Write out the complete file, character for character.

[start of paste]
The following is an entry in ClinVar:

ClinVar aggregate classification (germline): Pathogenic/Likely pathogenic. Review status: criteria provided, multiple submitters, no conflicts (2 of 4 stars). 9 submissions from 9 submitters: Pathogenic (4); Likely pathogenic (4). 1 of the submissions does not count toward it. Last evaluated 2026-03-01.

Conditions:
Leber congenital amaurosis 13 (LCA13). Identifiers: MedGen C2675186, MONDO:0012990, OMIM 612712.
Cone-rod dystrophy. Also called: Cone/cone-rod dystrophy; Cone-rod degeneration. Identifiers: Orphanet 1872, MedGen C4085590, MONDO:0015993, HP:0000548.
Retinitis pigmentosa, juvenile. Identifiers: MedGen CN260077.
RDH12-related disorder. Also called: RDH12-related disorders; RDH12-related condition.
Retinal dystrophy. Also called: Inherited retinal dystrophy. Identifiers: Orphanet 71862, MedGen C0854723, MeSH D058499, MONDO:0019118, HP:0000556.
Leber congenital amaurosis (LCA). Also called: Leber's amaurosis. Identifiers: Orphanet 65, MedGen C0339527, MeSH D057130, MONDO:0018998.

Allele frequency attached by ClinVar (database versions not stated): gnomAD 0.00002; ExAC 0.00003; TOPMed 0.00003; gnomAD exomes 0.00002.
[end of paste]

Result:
The following is an entry in ClinVar:

ClinVar aggregate classification (germline): Pathogenic/Likely pathogenic. Review status: criteria provided, multiple submitters, no conflicts (2 of 4 stars). 9 submissions from 9 submitters: Pathogenic (4); Likely pathogenic (4). 1 of the submissions does not count toward it. Last evaluated 2026-03-01.

Conditions:
Leber congenital amaurosis 13 (LCA13). Identifiers: MedGen C2675186, MONDO:0012990, OMIM 612712.
Cone-rod dystrophy. Also called: Cone/cone-rod dystrophy; Cone-rod degeneration. Identifiers: Orphanet 1872, MedGen C4085590, MONDO:0015993, HP:0000548.
Retinitis pigmentosa, juvenile. Identifiers: MedGen CN260077.
RDH12-related disorder. Also called: RDH12-related disorders; RDH12-related condition.
Retinal dystrophy. Also called: Inherited retinal dystrophy. Identifiers: Orphanet 71862, MedGen C0854723, MeSH D058499, MONDO:0019118, HP:0000556.
Leber congenital amaurosis (LCA). Also called: Leber's amaurosis. Identifiers: Orphanet 65, MedGen C0339527, MeSH D057130, MONDO:0018998.

Allele frequency attached by ClinVar (database versions not stated): gnomAD 0.00002; ExAC 0.00003; TOPMed 0.00003; gnomAD exomes 0.00002.